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Mainstream, Vol XLVIII, No 42, October 9, 2010

Role of the Intellectuals in West Bengal

Thursday 14 October 2010


by Debraj Bhattacharya

Dipanjan Rai Chaudhuri, in his reply to Sumanta Banerjee’s Open Letter to the intellectuals of West Bengal (Mainstream, September 4, 2007), has tried to convince us that the only way in which the movement for democracy can be strengthened is by supporting the TMC in its quest for power in the next Vidhan Sabha elections. Rai Chaudhuri, a radical Leftist, is of the opinion that firstly CPI-M must be overthrown by supporting the TMC and then “people will learn that storming the state is much more than changing a government”. In other words, after defeating the CPI-M by supporting the TMC to come to power the people of the State will then start the movement for deepening democracy in the State. In my opinion, he is dangerously wrong.

As things stands now, there are three distinct possibilities in the next election—(a)the Left Front retaining power with a narrow margin, (b) the TMC plus INC coming to power with a narrow margin, and (c) hung Assembly. What the result will be will, to a large extent, depend on what the rural voters ultimately decide and I am afraid that urban intellectuals will have very little influence on the process. The question before them is: what should be their intellectual position at this historic juncture? The intellectuals of West Bengal are likely to remain divided in 2011 without any clear opinion on either side. To think that they can actually change the political fortunes of the State is to indulge in megalomania.

In my opinion, what the intellectuals, assuming that they do not want power and perks from any particular regime, should focus on is what the State of West Bengal needs at the moment rather than on which party should come to power. The intellectuals, especially of the Leftist variety, need to prove that instead of neo-liberal industrialisation it is possible to have socialist industrialisation. They need to show how the gram sansads can become nerve-centres of people’s participation. They need to research and find out ways in which the PDS system can be improved. They need to show how the education system and the health care system can be improved. The intellectuals need to show how Kolkata and other urban areas can become a model for urban living for rest of the country. Intellectuals need to take to the streets in order to fight for better implementation of the flagship programmes such as the NREGS and NRHM. In other words, intellectuals need to use their intellect to solve the problems that the State is facing currently and oppose all forms violation of human rights by the political parties. They need to stand up and say, and give the people the courage to say, that a better democracy is needed in West Bengal.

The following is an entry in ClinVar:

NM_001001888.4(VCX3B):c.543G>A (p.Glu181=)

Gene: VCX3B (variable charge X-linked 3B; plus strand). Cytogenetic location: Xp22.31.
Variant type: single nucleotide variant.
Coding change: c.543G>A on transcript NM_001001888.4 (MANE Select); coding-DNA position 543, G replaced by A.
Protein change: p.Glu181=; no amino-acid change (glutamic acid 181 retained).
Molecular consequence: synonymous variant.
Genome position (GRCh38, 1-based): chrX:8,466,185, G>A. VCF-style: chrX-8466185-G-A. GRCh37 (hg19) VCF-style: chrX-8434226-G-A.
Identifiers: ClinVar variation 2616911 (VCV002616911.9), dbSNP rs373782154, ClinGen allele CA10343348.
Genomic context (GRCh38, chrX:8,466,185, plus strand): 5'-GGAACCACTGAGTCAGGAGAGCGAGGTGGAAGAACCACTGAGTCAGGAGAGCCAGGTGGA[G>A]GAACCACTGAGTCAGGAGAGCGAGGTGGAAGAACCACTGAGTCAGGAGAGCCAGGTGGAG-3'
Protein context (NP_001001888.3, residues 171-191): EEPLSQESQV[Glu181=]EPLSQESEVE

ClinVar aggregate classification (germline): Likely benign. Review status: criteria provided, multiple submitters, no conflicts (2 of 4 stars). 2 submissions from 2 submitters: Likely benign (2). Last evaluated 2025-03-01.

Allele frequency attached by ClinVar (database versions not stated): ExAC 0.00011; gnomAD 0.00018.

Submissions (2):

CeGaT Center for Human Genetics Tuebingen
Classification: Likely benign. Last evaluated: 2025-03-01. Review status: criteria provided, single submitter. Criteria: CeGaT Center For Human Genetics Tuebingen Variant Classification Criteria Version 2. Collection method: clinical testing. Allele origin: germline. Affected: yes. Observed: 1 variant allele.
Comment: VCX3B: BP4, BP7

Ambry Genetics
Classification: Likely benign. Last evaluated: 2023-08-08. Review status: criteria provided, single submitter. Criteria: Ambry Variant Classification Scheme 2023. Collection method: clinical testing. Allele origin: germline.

THE idea that firstly the CPI-M has to be removed and then only everything else will follow is a dangerous line to take. Why not start building a civil society movement even before the elections are decided? Instead of focussing on strengthening the civil society movement which had sprung up during Singur, Nandigram and the unfortunate death of Rizwanur Rahman, the intellectuals have ended up strengthening the TMC as they believe that only if the TMC wins and the CPI-M loses that West Bengal can hope to have a better future. The answer is clearly no. The future of West Bengal will depend on how far the people of West Bengal are able to push their government (whichever be the party in power) towards better governance.

In order to do this it is absolutely imperative that the intellectuals remain independent from any party umbrella and avoid any kind of favours offered to them by the political parties. Unfortunately in West Bengal a large number of intellectuals have failed to do this. In the process they have lost the ability to criticise all political parties and have become partisan. This is particularly shameful in a State which boasts of its intellectual heritage.

I am reminded here of the role that Rabindranath Tagore used to play as an intellectual. He was capable of criticising both the colonial as well as the nationalists if he felt that he needed to do so. He wrote against the atrocities of British rule as well as against the wrong political practices of the nationalist leaders. He never hesitated to argue against the nationalist leaders on the pretext that this would strengthen the colonial state. Surely, Tagore is not a bad role-model for today’s intellectuals of the State to emulate.

The author belongs to the Institute of Social Services, New Delhi. He can be contacted at e-mail:

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